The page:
MacBook Air 13" Early 2015 Teardown
By Sam Lionheart • Difficulty: Moderate
Introduction

It's that time of year again: the MacBook Air has come out of hibernation with some new specs for spring.

At Monday's "Spring Forward" event, Apple promised us next-gen Broadwell CPUs with updated graphics, Thunderbolt 2, and faster flash memory. Join us as we pop the hood to confirm, and see if anything has changed in these past eleven months.

The 11" MacBook Air got a refresh too, so we're on double teardown duty. Check out the 11" Air here.

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Step 1
  • Can you smell it? There's fresh silicon in the Air. The MacBook Air 13" Early 2015 contains:
  • 5th generation, dual-core Intel Core i5 processor with Intel HD Graphics 6000
  • 128 GB flash storage (configurable to 512 GB)
  • 4 GB LPDDR3 RAM, configurable (but not upgradable) to 8 GB
  • 13.3" 1440x900 pixel display (~128 ppi)
  • 802.11ac Wi-Fi connectivity
  • Thunderbolt 2
  • Dual microphones
Step 2
  • This newest 13" Air keeps its traditional model number, A1466. For identification purposes, you'll need your serial number, EMC (2925), or model year (2015).
  • At least it's not A1278.
  • The right side is fitted with an SDXC card slot, USB 3.0 port, and (all new!) Thunderbolt 2 port. As before, the opposite end hosts the MagSafe 2 power port, audio jack, and another USB 3.0 port. Also included are dual microphones, designed to diminish background noise.
  • Ahh, mine old nemesis Pentalobe.
  • We see Apple hasn't changed its stripes—the classic pentalobe keeps this Air sealed up from the common fixer.
  • Luckily, we have a handy driver for just these occasions. And... we're in!
Step 3
  • One of these is the updated, Early 2015 MacBook Air, and the other hails from mid-2013. Can you tell which is which?
  • At first glance, neither can we. This MacBook plays its AirPort cards pretty close to the vest.
  • The first image shows the 2015 model, and the second is from our MacBook Air 13" Mid 2013 Teardown.
  • If you guessed wrong, fret not: we're about to get down to the nitty gritty.
Step 4
  • Up next, our favorite Air feature: battery removal. Thanks to this tidy plastic frame, the battery is held in with five screws and no adhesive—easy for fixers, easy for recyclers.
  • It's a design carried over from previous models—but if yesterday's reveal is anything to go by, it could be on the outs. It looks to us like Apple didn't like wasting internal space on a plastic frame that could instead be more battery.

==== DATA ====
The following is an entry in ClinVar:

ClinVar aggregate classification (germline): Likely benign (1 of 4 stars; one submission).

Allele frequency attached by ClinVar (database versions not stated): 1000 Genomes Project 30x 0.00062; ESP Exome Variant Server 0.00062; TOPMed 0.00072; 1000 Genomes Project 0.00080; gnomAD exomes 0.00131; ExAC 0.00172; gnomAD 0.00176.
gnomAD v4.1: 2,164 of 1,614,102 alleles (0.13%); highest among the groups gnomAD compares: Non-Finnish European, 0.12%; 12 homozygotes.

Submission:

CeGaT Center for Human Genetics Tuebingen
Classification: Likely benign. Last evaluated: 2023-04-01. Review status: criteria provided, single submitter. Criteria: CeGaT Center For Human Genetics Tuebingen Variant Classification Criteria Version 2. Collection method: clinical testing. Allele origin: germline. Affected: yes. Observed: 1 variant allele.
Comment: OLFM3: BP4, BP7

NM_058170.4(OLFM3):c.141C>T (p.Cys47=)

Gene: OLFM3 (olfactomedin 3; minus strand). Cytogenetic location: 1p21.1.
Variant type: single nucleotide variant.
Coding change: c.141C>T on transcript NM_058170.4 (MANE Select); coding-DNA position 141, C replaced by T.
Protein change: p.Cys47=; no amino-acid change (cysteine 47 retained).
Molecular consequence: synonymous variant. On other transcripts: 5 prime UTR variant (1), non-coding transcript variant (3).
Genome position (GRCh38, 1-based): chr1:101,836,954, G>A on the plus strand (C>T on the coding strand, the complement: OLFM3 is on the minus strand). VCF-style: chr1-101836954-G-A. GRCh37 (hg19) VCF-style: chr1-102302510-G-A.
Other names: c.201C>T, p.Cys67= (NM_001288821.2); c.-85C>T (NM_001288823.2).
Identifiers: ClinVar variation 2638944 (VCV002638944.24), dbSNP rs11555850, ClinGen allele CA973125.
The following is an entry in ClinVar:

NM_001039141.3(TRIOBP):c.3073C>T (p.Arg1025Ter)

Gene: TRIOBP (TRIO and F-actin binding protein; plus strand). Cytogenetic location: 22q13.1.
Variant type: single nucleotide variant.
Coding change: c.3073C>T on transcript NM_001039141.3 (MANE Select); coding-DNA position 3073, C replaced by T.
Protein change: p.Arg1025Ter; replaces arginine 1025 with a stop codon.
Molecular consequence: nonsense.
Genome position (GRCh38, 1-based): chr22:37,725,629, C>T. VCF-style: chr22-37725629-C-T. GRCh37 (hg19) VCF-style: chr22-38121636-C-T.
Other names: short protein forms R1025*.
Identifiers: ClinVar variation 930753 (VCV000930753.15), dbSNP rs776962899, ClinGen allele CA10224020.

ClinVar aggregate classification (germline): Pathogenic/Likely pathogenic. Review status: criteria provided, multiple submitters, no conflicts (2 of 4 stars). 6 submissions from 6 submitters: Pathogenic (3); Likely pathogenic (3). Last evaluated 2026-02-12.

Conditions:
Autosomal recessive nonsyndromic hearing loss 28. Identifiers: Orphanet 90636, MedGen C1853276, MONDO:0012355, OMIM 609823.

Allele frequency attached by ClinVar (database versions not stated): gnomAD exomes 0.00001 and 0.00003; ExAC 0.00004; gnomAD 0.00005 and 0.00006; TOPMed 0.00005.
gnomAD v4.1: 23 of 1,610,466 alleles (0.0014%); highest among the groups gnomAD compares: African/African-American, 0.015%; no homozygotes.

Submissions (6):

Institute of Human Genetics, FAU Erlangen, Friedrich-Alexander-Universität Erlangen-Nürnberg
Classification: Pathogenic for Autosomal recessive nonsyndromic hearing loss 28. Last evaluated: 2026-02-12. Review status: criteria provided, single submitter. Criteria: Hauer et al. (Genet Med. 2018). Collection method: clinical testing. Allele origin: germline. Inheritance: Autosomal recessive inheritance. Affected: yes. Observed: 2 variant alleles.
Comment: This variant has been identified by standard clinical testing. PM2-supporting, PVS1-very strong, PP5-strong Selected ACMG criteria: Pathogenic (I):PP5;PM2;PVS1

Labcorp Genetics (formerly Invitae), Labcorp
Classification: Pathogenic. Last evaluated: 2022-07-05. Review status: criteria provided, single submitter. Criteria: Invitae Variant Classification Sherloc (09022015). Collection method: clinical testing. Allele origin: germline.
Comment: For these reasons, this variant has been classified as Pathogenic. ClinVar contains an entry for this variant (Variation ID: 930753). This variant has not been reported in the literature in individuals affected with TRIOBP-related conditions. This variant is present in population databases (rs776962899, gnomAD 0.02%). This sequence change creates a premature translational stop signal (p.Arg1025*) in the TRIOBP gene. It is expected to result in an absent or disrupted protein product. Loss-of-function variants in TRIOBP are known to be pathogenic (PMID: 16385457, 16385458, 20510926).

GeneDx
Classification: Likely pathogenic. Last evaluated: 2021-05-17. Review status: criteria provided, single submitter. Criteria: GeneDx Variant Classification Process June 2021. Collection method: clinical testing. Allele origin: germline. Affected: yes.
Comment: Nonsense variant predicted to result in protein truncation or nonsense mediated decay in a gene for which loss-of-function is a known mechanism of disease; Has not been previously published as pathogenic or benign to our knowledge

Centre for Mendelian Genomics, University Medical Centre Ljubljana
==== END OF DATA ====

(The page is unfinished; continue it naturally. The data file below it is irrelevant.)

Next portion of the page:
• In the absence of a frame, we're guessing those cells will get the glue treatment, signaling a continuation of the trend started by the Retina Pro.
  • The battery specs carry over as well: the Air continues to sport a 7.6 V, 54 Wh, 7150 mAh battery. Thanks to the new Broadwell chips, we're supposed to get more life out of the same capacity: Now up to 12 hours of web browsing or video playback.
  • For all you scorekeepers, that's 2 Wh and a theoretical 1 hour more than the new Dell XPS 13.
Step 5
  • The flash memory is still PCIe-based, and remains, thankfully, removable—at least for now. Popping it out for inspection, we find:
  • Samsung S4LN058A01 PCIe 3.0 x4 AHCI flash controller
  • Samsung K4E4E324ED 512 MB LPDDR3 DRAM
  • 8 x Samsung K9LDGY8S1D-XCK0 16 GB flash storage (128 GB total)
  • Apple tells us this bad boy "...features faster flash storage that is up to two times faster than the previous generation."
  • We did a little benchmarking, and found that the claim is valid. Nice one, Apple!
Step 6
  • With the heavy bits removed, we catch the logic board before it floats away. Turning it over, we found the heart of the matter:
  • 1.6 GHz Intel Core i5 5250U processor, with integrated Intel HD Graphics 6000
  • Intel DSL5520 Thunderbolt 2 controller
  • GL3219 Genesys Logic SDXC controller
  • LT3957 Linear Technologies inverting controller
  • Broadwell shrinks the MacBook Air's previous architecture (Haswell)—meaning not a lot has changed performance-wise, but a new manufacturing process makes the transistors smaller, and the entire chip more power efficient by up to 30%.
  • In contrast, the integrated Intel HD Graphics 6000 brings a legit graphics performance boost (roughly a 20-25% improvement over HD 5000).
Step 7
  • On the flip-side, the logic board packs:
  • SK Hynix H9CCNNN8JTALAR LPDDR3 SDRAM 4 x 1 GB for 4 GB total
  • Broadcom BCM15700A2, appears to be a wireless networking chipset
  • SK Hynix H5TC4G63CFR 4 Gb low power synchronous DRAM
  • Macronix MX25L6473E serial multi I/O 64 Mb flash memory
  • Instruments TPS51980A synchronous buck controller
  • Texas Instruments/Stellaris LM4FS1EH SMC controller
  • Intersil 958 26AHRZ N450MT and SMSC EMC1704-2 Current/DC Power Sensor with Temperature Monitoring
Step 8
  • Continuing the trend of sameness, the I/O board is nearly identical to the one found in the MacBook Air 13" Mid 2013, even down to the audio codec IC:
  • Cirrus Logic 4208-CRZ HD audio codec, likely similar to the 4207
Step 9
  • MacBook Air 13" Early 2015 Repairability Score: 4 out of 10 (10 is easiest to repair).
  • Once you manage to take off the bottom cover, all the parts are pretty easily replaceable.
  • Proprietary screws on the case require the right screwdriver.
  • All the components—including RAM and SSD—are proprietary.
  • As with the prior iterations, this MacBook Air's biggest detractor is the lack of upgradeability. The RAM is still soldered to the logic board, and SSDs are not compatible between generations.